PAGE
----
MyDaily's edit of the very best Netflix shows to take to the sofa with over Christmas, by Anna Hart.
The Conversation Starter: Orange Is The New Black (Netflix Original)
Set in a women's prison in Connecticut, this 2013 comedy-drama is based on the true story of Piper Kerman, who aged of 34 was snatched from her WASPY New York existence (and doting hipster fiance, played by Jason Biggs) to serve 15 months for her part in an international drug trafficking ring. This crime was committed 10 years earlier when Piper was dating an alluring, wild older woman.The dialogue fizzes and crackles; the casting of the other inmates, the penitentiary staff and Piper's ex-girlfriend, is impeccable.
Also on Netflix is OITNB creator Jenji Kohan's Weeds; which did the drug-dealing-suburban-parent thing rather brilliantly, way ahead of Breaking Bad.
The Cop Caper: Justified (FX)
This criminally underwatched crime drama, based on the stories of Elmore Leonard, is set in Harlan, Kentucky, where the hotshot hero (a refreshing break from anti-heroes) Deputy U.S. Marshal Raylan Givens (Timothy Olyphant) has been banished, after getting a little too trigger-happy in Miami. The dialogue is genuinely funny, and people talk like people really talk, something you rarely see in fast-paced, plot-driven crime drama. But it's the supporting actors that make the show; Walton Goggins plays Boyd Crowder, Raylan's friendly nemesis, and Nick Searcy is a charming, reassuring presence as Chief Deputy Art Mullen. Netflix only has the first three seasons (in the U.S. Season 5 is about to screen) but it's enough to get you hooked.
The Cult Comedy: It's Always Sunny In Philadelphia (FX)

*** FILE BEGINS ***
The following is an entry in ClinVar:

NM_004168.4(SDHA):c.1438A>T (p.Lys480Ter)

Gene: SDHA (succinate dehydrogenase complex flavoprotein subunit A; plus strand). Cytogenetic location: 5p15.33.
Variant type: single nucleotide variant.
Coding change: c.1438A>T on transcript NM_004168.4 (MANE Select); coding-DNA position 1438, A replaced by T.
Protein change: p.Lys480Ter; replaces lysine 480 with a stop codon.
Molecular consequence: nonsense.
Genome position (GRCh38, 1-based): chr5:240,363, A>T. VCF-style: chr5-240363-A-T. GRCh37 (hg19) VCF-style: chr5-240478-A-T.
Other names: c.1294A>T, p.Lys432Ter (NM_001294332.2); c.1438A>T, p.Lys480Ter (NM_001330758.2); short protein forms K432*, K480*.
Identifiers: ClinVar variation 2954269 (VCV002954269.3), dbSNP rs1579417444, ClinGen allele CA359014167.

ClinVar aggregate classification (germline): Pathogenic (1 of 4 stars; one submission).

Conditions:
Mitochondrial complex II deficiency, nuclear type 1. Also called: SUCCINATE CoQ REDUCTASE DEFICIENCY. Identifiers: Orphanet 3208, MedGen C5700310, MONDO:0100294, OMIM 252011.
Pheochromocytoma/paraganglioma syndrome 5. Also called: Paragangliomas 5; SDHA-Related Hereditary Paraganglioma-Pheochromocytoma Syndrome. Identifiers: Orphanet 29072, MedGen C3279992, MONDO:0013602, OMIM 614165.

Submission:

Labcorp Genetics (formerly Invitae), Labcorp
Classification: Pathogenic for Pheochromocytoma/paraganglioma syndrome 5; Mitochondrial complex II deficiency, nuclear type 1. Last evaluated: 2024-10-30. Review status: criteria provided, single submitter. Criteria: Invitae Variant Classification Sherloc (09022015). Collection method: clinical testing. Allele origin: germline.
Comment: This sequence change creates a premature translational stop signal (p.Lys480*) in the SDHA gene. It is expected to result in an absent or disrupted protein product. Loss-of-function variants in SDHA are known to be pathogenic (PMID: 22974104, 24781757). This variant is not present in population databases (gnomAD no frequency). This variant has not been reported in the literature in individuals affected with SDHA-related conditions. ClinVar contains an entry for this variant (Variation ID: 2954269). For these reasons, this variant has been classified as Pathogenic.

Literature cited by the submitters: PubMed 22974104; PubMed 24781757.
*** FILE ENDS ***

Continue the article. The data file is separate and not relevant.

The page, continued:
This brilliantly inventive, reliably hilarious sitcom has just screened it's 50th episode in the US, but bafflingly few folk on either side of the Atlantic have heard of it. Always Sunny is set in a crummy Irish dive bar in South Philly, owned and managed by four slacker friends in their early thirties; vain sociopath Mac, his spoiled and only marginally less self-obsessed sister Dee, hapless drunk Charlie and, well, another hapless drunk, Mac. On paper it sounds cliched, tired, a tad callous and kinda dumb, but trust me, each 20-minute episode proves it to be one of the smartest, warm-hearted and laugh-until-you-puke comedies being made right now.
The Crime Export: Spiral (Son et Lumiere)
Sure, all the fuss has been about Scandi-dramas like The Killing, The Bridge, Wallander and Borgen, but this French police drama series has become a cult hit amongst viewers who caught the four seasons on BBC4. A huge hit in France, Spiral (Engrenages) has been compared to The Wire for the grittiness and grimness of the violence, and for the jaundiced representation of a hopelessly corrupt French legal system. But, this being France, everyone is ridiculously hot, particularly the fiery, foxy Captain Laure Berthaud, played by Caroline Proust.
The Dark Political Thriller: House Of Cards (Netflix Original)
Netflix is releasing all 13 episodes of the second series of this sexy, slick, noirish political drama on February 14th 2014, scuppering or saving Valentines Day, depending on how you look at it. There's time to catch up over Christmas, and you darn well should. David Fincher directs, and Kevin Spacey is on splendidly sly form as congressman Frank Underwood, who after being overlooked for an appointment as Secretary of State, resolves to exact revenge on those around him in true Machiavellian style. Robin Wright is mesmerizing as his glorious wife, Claire, who also functions as a masterclass in how to dress when you're over 30.